(a) the fundamental areas of legal knowledge, the Australian legal system, and underlying principles and concepts, including international and comparative contexts,

(b) the broader contexts within which legal issues arise, and

(c) the principles and values of justice and of ethical practice in lawyers’ roles.

TLO 2: Ethics and professional responsibility

Graduates of the Bachelor of Laws will demonstrate:

(a) an understanding of approaches to ethical decision-making,

(b) an ability to recognise and reflect upon, and a developing ability to respond to, ethical issues likely to arise in professional contexts,

(c) an ability to recognise and reflect upon the professional responsibilities of lawyers in promoting justice and in service to the community, and

(d) a developing ability to exercise professional judgement

TLO 3: Thinking skills

Graduates of the Bachelor of Laws will be able to:

(a) identify and articulate legal issues,

(b) apply legal reasoning and research to generate appropriate responses to legal issues,

(c) engage in critical analysis and make a reasoned choice amongst alternatives, and

(d) think creatively in approaching legal issues and generating appropriate responses.

TLO 4: Research skills

Graduates of the Bachelor of Laws will demonstrate the intellectual and practical skills needed to identify, research, evaluate and synthesise relevant factual, legal and policy issues.

TLO 5: Communication and collaboration

Graduates of the Bachelor of Laws will be able to:

(a) communicate in ways that are effective, appropriate and persuasive for legal and non-legal audiences, and

(b) collaborate effectively.

TLO 6: Self-management

Graduates of the Bachelor of Laws will be able to:

(a) learn and work independently, and

(b) reflect on and assess their own capabilities and performance, and make use of feedback as appropriate, to support personal and professional development.

4.33     The TLOs were drafted to encompass the Priestley 11 (by reference) into TLO 1, and in the light of the CALD Standards. They draw on a range of national and international influences, including the generic level indicators for undergraduate work in the Australian Qualifications Framework (akin to the Higher Education Qualifications Framework in England and Wales), ABA Standards, the Scottish Accreditation Framework, the Tuning Framework, and the Joint Statement and QAA Law Benchmark in England and Wales. The influence of the QAA Benchmark is particularly apparent in the framing of TLOs 1, 3, 4 and, to a more limited extent, 5 and 6. The TLOs are also supported by quite extensive notes which provide ‘non-prescriptive guidance’ on interpretation (ALTC, 2010:11). It is also suggested that, through CALD, the guidance should evolve and develop, thus strengthening ownership and legitimacy of the outcomes within the academic community.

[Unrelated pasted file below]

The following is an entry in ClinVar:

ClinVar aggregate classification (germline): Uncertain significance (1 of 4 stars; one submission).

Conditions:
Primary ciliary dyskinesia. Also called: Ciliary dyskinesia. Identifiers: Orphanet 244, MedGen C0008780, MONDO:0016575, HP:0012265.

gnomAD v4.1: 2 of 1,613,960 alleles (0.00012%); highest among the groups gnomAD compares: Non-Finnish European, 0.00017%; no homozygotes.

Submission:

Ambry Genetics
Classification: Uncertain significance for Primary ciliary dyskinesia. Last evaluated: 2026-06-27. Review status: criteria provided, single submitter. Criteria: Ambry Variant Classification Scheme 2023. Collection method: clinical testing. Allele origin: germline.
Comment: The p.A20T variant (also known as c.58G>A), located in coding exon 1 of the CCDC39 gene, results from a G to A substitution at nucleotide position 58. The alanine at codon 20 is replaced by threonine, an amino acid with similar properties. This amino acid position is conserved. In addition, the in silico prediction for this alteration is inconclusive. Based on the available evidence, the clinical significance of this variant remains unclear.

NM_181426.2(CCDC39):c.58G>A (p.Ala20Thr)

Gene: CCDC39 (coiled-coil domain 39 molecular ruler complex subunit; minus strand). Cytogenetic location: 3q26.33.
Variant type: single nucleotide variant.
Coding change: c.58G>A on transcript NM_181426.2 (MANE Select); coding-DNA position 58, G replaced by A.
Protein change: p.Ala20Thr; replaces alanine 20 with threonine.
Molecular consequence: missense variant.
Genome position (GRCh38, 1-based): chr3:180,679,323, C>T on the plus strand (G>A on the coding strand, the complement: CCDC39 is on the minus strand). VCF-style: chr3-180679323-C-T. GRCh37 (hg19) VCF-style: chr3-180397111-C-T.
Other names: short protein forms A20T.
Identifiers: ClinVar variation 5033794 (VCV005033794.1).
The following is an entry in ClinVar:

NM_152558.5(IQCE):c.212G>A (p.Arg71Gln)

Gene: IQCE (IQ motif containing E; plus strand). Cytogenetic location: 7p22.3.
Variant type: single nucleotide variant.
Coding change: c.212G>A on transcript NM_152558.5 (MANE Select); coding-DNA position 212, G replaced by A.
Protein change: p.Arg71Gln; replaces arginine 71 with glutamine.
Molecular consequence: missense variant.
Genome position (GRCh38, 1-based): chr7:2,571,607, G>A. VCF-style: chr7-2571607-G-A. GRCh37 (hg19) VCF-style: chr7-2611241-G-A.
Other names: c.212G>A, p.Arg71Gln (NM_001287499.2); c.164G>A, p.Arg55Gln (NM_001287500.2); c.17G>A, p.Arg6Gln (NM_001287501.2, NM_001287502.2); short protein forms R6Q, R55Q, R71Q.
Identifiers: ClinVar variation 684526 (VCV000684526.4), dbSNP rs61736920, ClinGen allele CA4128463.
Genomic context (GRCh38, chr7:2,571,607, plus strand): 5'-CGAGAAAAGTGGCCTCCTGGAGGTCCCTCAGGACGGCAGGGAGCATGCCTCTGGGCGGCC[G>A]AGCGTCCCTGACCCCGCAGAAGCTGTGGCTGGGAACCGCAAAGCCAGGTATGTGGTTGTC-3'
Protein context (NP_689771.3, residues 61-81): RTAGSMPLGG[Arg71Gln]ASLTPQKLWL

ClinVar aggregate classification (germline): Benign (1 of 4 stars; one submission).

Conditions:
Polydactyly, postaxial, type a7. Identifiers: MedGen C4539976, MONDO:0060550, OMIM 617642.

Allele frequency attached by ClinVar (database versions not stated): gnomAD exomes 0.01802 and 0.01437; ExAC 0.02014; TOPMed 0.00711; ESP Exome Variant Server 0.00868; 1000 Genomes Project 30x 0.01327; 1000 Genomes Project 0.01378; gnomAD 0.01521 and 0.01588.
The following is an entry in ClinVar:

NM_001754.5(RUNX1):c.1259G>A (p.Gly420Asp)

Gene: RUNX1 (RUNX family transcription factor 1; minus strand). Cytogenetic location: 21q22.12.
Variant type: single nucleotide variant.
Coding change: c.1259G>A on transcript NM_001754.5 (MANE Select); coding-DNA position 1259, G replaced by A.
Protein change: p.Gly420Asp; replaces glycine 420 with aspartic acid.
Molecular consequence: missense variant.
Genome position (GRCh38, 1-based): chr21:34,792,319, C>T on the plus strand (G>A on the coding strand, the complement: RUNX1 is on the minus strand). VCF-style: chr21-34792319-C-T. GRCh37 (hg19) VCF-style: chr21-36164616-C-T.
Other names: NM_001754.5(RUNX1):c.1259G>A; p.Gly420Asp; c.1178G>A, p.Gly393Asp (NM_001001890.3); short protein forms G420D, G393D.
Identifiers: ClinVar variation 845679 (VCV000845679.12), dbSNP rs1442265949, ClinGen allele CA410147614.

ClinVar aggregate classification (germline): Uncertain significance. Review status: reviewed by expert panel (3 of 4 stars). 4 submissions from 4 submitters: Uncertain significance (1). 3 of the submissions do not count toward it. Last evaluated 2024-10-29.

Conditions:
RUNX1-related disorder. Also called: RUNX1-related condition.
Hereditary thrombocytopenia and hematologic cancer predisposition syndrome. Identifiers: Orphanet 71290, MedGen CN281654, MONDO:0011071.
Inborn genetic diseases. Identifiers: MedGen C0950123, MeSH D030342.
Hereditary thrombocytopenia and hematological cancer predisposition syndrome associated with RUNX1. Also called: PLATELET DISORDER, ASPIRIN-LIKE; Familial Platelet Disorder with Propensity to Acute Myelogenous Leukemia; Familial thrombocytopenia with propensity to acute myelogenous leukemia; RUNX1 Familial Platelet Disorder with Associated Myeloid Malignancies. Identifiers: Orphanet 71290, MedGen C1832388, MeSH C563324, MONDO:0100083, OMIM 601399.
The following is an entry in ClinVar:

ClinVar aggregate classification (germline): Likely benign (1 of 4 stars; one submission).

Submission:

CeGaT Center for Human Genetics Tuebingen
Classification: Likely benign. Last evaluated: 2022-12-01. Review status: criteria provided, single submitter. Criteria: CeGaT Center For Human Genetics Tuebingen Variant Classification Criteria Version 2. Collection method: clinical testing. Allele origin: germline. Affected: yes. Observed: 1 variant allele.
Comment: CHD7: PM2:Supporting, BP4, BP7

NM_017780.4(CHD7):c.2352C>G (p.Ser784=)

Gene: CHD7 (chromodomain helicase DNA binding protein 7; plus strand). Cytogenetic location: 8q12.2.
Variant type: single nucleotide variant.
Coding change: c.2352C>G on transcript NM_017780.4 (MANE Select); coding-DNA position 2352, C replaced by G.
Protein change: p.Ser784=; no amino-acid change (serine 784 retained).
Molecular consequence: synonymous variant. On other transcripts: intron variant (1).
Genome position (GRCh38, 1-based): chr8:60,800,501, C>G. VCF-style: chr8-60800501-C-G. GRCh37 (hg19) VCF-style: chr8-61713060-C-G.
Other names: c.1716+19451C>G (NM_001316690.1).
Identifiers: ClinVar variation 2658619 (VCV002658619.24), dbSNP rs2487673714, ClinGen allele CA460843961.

4.34     The primary training pathway in Scotland for over thirty years has been a law degree followed by a Diploma in Legal Practice, which constitutes the first stage of professional training for both solicitors and advocates. The law degree in this model was required to deliver a substantial core of substantive law courses, while the Diploma similarly originated as a curriculum-led course, structured around eight compulsory subjects and an option.[13] In the late 1990s the Diploma was reviewed in the light of growing dissatisfaction with the course among employers, trainees and students. This led to some significant redesign work, which saw professional legal skills and ethics integrated far more with the delivery of the knowledge areas (see, eg, Maharg, 2004).

4.35     In 2006, the Law Society of Scotland commenced a further complete review of its provision for undergraduate legal education and professional training. Following extensive consultation and analysis of responses, proposals for a revised scheme of ‘Professional Education and Training’ (PEAT) were approved in 2009 and came into effect in 2011. These reforms have generally sought to increase both flexibility within and continuity between the stages of education and training, with PEAT 1 (the revised Diploma) performing a particularly critical ‘bridge’ function between the academic study of law and practice (Maharg, 2013: 125).

4.36     The underlying basis for the changes lay in the specification of a new set of learning outcomes for each of the stages of education and training. For the Foundation (‘exempting’ degree[14]) stage, the required outcomes are divided into the triumvirate of knowledge, skills, and values and attitudes (see Law Society of Scotland, 2010). The knowledge areas have been somewhat reduced, though they remain wider in scope than the Anglo-Welsh equivalent. In broad terms they are defined as:

  • legal systems and institutions affecting Scotland;
  • persons;
  • property;
  • obligations;
  • commerce;
  • crime.

4.37     Each of these areas is then further defined in the specific outcomes statement. These areas together with the general transferable and personal skills and the values components of the course (which are described as pervasive) should comprise 180 credits of the minimum 240 credits of legal subjects required.[15] The outcomes must be achieved at Ordinary degree level (level 7 or 8 on the Scottish Credit and Qualifications Framework (SCQF), equivalent to levels 4 or 5 in the Anglo-Welsh system), but there is no requirement as to the level at which any specific outcomes are achieved, and no requirement that any of the outcomes are achieved at final year (Honours) level.